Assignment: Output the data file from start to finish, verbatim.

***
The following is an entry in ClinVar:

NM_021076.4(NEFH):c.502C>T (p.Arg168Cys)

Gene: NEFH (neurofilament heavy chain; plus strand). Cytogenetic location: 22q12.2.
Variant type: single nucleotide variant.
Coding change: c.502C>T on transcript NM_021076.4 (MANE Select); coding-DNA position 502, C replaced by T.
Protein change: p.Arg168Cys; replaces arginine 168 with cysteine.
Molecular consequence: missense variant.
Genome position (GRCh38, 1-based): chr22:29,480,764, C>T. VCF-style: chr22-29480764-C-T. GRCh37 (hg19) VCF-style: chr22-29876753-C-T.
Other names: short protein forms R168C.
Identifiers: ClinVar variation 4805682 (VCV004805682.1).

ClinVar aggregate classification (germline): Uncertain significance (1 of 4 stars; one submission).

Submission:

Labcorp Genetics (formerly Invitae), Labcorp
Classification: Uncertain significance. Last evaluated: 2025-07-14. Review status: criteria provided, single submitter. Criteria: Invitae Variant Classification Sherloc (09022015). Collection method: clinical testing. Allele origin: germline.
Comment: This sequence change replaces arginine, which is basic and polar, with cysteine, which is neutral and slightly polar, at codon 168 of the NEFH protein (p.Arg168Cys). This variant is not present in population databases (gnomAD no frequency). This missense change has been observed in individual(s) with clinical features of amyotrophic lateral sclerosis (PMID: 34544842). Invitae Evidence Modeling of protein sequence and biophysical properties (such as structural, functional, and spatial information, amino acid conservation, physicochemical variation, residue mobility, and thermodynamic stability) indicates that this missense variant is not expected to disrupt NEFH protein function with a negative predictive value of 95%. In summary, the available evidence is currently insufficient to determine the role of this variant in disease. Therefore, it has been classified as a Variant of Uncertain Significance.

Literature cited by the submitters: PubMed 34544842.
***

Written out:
The following is an entry in ClinVar:

NM_021076.4(NEFH):c.502C>T (p.Arg168Cys)

Gene: NEFH (neurofilament heavy chain; plus strand). Cytogenetic location: 22q12.2.
Variant type: single nucleotide variant.
Coding change: c.502C>T on transcript NM_021076.4 (MANE Select); coding-DNA position 502, C replaced by T.
Protein change: p.Arg168Cys; replaces arginine 168 with cysteine.
Molecular consequence: missense variant.
Genome position (GRCh38, 1-based): chr22:29,480,764, C>T. VCF-style: chr22-29480764-C-T. GRCh37 (hg19) VCF-style: chr22-29876753-C-T.
Other names: short protein forms R168C.
Identifiers: ClinVar variation 4805682 (VCV004805682.1).

ClinVar aggregate classification (germline): Uncertain significance (1 of 4 stars; one submission).

Submission:

Labcorp Genetics (formerly Invitae), Labcorp
Classification: Uncertain significance. Last evaluated: 2025-07-14. Review status: criteria provided, single submitter. Criteria: Invitae Variant Classification Sherloc (09022015). Collection method: clinical testing. Allele origin: germline.
Comment: This sequence change replaces arginine, which is basic and polar, with cysteine, which is neutral and slightly polar, at codon 168 of the NEFH protein (p.Arg168Cys). This variant is not present in population databases (gnomAD no frequency). This missense change has been observed in individual(s) with clinical features of amyotrophic lateral sclerosis (PMID: 34544842). Invitae Evidence Modeling of protein sequence and biophysical properties (such as structural, functional, and spatial information, amino acid conservation, physicochemical variation, residue mobility, and thermodynamic stability) indicates that this missense variant is not expected to disrupt NEFH protein function with a negative predictive value of 95%. In summary, the available evidence is currently insufficient to determine the role of this variant in disease. Therefore, it has been classified as a Variant of Uncertain Significance.

Literature cited by the submitters: PubMed 34544842.